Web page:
During childhood, both osteopenia and osteoporosis tend to be asymptomatic. In order to identify affected patients a minutely detailed investigation of risk factors is necessary. The primary sign of osteoporosis is the occurrence of fractures after light traumas or during daily activity. The fractures may occur in any location, with the most frequent areas being: spine (44%), proximal femur (20%) and forearm (14%).8 Clinical status varies with the area affected. There may be acute pain around the area of the fracture, where there will also be muscle spasms. On physical examination, height and weight development should be assessed and attention paid to the possibility of musculoskeletal abnormalities such as dorsal hyperkyphosis or physical signs of chronic diseases or conditions associated with osteoporosis.



The World Health Organization defined a normal bone mineral density for adults as being between zero and ± 1 standard deviation (SD) in relation to average values observed in healthy young adults (t-score). For children these values must be adjusted for age and sex (z-score). Osteopenia is defined as being when bone mineral density is between –1 and –2.5 SD and osteoporosis as when it is below –2.5 SD.4 Golding et al.9 demonstrated that a reduction of one SD in total body bone density doubles the risk of fractures in girls.

Indications that bone mineral density (BMD) should be investigated are: estrogen deficiency, hypogonadism, a suspicion of osteopenia due to x-ray findings, primary asymptomatic hyperparathyroidism, chronic diseases and therapy with corticosteroids.5


Imaging methods

The method employed for measuring bone mineral density (BMD) in children is dual energy X-ray absorption (DEXA).6,10 Dual energy X-Ray absorption measures BMD both in the axial and the appendicular skeleton and is therefore capable of evaluating both trabecular and cortical bone. The DEXA method is considered the method of choice for measuring bone mass because it is fast, precise and causes low levels of radiation exposure. Bone densitometry detects bone mass losses of less than 5%, while the x-ray system detects losses of 30 to 50%. The interpretation of DEXA in children is a challenge because of the changes in bone size and geometry that occur during their growth and development. Correct interpretation of the data must take into account skeletal maturity, pubertal development, ethnic origins, weight and height of the patient.

Bone mass is recorded in terms of bone mineral content (BMC, in grams) and bone mineral density (BMD, in g/cm2), and both can be influenced by the size of the bones. Although BMD is adjusted to the bone area scanned, this does not correct differences in bone thickness. Thus, the true density is overestimated in large bones and underestimated in small ones. In order to avoid this problem a number of different mathematical models have been developed to estimate the volume of bone (g/cm3)11,12. In order to correct the bone mineral content of the whole body for bone size, Molgaard et al. have suggested taking the height and bone are of the individual into account.13 Despite the lack of consensus on the best method for adjusting for bone size, skeletal age and pubertal development should be considered when interpreting pediatric densitometric studies.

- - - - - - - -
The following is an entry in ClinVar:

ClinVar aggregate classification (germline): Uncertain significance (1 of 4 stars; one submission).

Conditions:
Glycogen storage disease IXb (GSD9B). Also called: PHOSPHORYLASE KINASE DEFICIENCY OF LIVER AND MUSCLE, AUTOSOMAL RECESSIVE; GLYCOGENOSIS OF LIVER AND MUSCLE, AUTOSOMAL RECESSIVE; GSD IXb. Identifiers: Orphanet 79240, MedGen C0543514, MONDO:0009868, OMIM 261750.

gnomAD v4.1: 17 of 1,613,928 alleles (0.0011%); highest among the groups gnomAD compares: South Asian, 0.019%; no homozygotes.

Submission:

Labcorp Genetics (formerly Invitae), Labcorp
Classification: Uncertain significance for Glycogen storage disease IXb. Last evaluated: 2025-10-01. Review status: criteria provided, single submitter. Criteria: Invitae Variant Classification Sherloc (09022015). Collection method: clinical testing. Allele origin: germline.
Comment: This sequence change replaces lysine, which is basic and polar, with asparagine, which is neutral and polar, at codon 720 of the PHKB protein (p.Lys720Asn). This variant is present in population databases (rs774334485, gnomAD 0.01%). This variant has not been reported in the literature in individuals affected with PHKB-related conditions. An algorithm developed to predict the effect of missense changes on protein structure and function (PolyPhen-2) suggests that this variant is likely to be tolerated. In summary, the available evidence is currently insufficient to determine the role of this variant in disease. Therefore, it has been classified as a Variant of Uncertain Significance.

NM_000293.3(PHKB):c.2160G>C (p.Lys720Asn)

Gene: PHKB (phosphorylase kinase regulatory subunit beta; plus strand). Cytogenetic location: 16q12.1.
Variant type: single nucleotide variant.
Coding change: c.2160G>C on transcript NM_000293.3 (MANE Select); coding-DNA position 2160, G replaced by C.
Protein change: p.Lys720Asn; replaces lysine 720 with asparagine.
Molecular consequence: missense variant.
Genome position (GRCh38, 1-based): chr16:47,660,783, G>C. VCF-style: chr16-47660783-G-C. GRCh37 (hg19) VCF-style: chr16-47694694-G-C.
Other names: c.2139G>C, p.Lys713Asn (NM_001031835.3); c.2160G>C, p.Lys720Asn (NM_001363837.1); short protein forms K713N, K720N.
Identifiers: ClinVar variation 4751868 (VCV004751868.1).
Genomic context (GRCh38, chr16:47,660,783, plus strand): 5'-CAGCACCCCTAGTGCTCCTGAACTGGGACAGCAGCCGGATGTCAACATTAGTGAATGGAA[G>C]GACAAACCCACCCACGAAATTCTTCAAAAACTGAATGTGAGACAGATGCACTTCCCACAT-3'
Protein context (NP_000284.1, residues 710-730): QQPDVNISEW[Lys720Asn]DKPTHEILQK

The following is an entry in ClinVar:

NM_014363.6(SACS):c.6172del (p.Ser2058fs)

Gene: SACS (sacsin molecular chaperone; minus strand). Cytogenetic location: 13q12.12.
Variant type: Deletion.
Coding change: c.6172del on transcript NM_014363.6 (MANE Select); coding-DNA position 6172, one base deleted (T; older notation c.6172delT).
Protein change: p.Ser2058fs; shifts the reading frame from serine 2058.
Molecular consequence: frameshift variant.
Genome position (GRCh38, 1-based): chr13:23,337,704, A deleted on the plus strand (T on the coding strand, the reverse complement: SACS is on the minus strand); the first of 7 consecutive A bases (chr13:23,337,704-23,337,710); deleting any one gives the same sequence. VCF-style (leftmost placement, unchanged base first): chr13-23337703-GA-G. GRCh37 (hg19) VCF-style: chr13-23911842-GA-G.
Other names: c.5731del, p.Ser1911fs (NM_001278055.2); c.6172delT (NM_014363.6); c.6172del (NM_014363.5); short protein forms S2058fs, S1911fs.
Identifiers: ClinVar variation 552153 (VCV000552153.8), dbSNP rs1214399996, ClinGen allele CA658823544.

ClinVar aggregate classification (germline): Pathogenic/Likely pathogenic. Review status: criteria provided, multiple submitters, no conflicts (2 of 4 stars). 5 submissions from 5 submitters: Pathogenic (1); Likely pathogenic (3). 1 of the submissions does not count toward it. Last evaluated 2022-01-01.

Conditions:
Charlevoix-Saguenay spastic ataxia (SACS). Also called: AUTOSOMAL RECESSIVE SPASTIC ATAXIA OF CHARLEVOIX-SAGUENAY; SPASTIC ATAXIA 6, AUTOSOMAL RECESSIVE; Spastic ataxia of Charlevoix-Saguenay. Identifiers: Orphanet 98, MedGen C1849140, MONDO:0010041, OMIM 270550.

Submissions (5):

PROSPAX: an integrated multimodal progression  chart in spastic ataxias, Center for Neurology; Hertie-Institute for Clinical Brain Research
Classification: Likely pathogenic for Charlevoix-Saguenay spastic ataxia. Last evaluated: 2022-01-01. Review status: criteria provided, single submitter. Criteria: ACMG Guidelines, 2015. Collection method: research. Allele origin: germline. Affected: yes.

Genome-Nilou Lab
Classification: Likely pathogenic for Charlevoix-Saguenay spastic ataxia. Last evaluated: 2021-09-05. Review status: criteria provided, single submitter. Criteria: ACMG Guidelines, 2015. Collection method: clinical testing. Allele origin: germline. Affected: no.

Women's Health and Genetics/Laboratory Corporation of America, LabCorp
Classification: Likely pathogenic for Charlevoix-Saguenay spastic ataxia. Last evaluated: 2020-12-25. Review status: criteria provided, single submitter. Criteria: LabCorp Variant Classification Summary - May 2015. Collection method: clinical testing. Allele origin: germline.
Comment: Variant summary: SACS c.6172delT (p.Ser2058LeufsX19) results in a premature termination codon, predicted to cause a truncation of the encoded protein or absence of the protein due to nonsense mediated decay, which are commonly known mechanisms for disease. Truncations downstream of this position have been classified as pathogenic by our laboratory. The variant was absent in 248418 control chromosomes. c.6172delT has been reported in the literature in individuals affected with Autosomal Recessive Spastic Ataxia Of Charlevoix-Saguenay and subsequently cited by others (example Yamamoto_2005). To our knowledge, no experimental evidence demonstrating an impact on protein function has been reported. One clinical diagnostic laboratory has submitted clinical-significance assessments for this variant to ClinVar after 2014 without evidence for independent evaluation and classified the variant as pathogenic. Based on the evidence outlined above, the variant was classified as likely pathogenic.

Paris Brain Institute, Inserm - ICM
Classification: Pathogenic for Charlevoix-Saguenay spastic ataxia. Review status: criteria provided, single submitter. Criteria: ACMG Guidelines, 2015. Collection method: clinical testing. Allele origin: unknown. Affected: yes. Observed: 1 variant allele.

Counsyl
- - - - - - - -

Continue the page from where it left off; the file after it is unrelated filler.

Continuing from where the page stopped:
Other methods used to measure BMD include quantitative computerized tomography (QCT) and quantitative ultrasound (QUS). Quantitative computerized tomography measures volumetric BMD, but the patient is subjected to a high dose of radiation, which can be minimized by using peripheral quantitative computerized tomography (pCTQ). Quantitative ultrasound is often used to assess the BMD of calcaneus and phalanges. It is an easily performed examination, of low cost and does not involve radiation. During childhood, however, the bone macrostructure of the areas being evaluated is constantly changing, which compromises the sensitivity of this examination.3,5,8


Biochemical markers of bone remodeling

The biochemical markers of bone remodeling can be divided into markers of formation and or reabsorption. These markers can be tested for in blood and urine. The results are difficult to interpret, especially in children and adolescents, since they reflect the growth and remodeling, which is intense at these ages. Average values and inter-individual variation are many times greater in children than in adults. Biochemical markers reach their maximum values at the start of adolescence (Tanner stage II), diminishing after this phase, despite continued gains in both size and mineral density of the bones. The wide variation in normal values and the need to adjust for stage of pubertal development limit the value that markers have in defining normal or abnormal bone remodeling. Furthermore, these are expensive tests, of low specificity and sensitivity and are influenced by diet, circadian cycle and renal function.14,15